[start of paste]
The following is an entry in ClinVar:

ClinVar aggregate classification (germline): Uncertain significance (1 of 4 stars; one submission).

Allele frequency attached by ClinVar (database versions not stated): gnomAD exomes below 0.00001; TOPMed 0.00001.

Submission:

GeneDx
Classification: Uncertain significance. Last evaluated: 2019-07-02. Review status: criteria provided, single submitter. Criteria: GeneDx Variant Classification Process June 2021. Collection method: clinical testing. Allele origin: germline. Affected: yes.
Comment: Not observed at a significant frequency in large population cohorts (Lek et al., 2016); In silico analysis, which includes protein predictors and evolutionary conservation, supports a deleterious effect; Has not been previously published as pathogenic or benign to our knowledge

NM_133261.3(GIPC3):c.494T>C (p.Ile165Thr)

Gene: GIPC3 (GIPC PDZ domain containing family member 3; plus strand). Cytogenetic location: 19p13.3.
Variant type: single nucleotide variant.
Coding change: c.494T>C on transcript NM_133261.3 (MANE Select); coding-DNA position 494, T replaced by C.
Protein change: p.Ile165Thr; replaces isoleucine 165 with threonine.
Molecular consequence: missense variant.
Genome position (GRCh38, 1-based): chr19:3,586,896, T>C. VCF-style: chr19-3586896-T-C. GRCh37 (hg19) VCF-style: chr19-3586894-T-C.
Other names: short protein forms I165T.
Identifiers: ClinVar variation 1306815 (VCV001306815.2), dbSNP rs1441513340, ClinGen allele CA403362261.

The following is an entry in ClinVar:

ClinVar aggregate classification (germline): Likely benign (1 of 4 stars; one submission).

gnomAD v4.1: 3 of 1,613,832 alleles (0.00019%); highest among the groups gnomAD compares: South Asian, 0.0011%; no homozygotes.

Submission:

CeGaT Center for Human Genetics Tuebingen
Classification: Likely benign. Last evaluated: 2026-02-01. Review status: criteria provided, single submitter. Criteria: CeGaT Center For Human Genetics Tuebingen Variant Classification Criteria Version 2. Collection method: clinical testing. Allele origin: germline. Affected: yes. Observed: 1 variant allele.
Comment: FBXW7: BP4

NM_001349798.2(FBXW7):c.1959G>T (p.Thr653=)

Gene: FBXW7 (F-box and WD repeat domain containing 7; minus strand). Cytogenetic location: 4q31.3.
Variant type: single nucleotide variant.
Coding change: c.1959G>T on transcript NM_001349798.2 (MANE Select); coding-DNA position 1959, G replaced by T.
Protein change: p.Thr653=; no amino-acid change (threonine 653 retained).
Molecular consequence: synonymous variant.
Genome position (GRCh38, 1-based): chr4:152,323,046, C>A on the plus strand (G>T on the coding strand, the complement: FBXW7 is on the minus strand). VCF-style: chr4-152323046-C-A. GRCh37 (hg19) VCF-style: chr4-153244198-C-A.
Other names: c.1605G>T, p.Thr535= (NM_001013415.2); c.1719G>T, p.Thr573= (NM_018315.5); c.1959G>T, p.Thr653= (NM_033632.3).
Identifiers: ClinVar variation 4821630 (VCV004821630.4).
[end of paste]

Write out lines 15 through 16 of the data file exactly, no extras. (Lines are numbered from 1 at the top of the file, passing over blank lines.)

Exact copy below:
Other names: short protein forms I165T.
Identifiers: ClinVar variation 1306815 (VCV001306815.2), dbSNP rs1441513340, ClinGen allele CA403362261.